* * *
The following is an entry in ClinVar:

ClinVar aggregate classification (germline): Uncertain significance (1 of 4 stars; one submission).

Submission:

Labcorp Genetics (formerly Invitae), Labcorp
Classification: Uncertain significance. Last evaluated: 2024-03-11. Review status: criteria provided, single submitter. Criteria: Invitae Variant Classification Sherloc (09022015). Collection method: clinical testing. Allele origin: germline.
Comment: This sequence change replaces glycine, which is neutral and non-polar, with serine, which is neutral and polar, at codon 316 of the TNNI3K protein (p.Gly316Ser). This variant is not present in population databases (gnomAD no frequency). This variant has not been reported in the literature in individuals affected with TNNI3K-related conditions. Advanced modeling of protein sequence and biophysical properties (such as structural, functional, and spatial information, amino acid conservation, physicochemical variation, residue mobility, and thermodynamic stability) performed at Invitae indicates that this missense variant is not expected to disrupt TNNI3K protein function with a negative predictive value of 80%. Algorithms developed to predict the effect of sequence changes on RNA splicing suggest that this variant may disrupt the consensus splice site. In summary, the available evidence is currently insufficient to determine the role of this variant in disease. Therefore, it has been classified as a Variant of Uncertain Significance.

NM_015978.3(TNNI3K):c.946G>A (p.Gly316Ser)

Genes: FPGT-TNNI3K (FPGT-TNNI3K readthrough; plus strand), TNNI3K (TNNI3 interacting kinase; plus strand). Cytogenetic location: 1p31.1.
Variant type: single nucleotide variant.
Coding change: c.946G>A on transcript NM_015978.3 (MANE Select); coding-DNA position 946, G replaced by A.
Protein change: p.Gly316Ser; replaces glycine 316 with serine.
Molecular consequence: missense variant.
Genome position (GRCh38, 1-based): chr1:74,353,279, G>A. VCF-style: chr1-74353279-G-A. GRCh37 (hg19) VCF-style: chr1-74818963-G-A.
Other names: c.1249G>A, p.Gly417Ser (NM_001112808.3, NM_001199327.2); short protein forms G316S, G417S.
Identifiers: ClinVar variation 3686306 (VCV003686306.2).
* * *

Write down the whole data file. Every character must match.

The following is an entry in ClinVar:

ClinVar aggregate classification (germline): Uncertain significance (1 of 4 stars; one submission).

Submission:

Labcorp Genetics (formerly Invitae), Labcorp
Classification: Uncertain significance. Last evaluated: 2024-03-11. Review status: criteria provided, single submitter. Criteria: Invitae Variant Classification Sherloc (09022015). Collection method: clinical testing. Allele origin: germline.
Comment: This sequence change replaces glycine, which is neutral and non-polar, with serine, which is neutral and polar, at codon 316 of the TNNI3K protein (p.Gly316Ser). This variant is not present in population databases (gnomAD no frequency). This variant has not been reported in the literature in individuals affected with TNNI3K-related conditions. Advanced modeling of protein sequence and biophysical properties (such as structural, functional, and spatial information, amino acid conservation, physicochemical variation, residue mobility, and thermodynamic stability) performed at Invitae indicates that this missense variant is not expected to disrupt TNNI3K protein function with a negative predictive value of 80%. Algorithms developed to predict the effect of sequence changes on RNA splicing suggest that this variant may disrupt the consensus splice site. In summary, the available evidence is currently insufficient to determine the role of this variant in disease. Therefore, it has been classified as a Variant of Uncertain Significance.

NM_015978.3(TNNI3K):c.946G>A (p.Gly316Ser)

Genes: FPGT-TNNI3K (FPGT-TNNI3K readthrough; plus strand), TNNI3K (TNNI3 interacting kinase; plus strand). Cytogenetic location: 1p31.1.
Variant type: single nucleotide variant.
Coding change: c.946G>A on transcript NM_015978.3 (MANE Select); coding-DNA position 946, G replaced by A.
Protein change: p.Gly316Ser; replaces glycine 316 with serine.
Molecular consequence: missense variant.
Genome position (GRCh38, 1-based): chr1:74,353,279, G>A. VCF-style: chr1-74353279-G-A. GRCh37 (hg19) VCF-style: chr1-74818963-G-A.
Other names: c.1249G>A, p.Gly417Ser (NM_001112808.3, NM_001199327.2); short protein forms G316S, G417S.
Identifiers: ClinVar variation 3686306 (VCV003686306.2).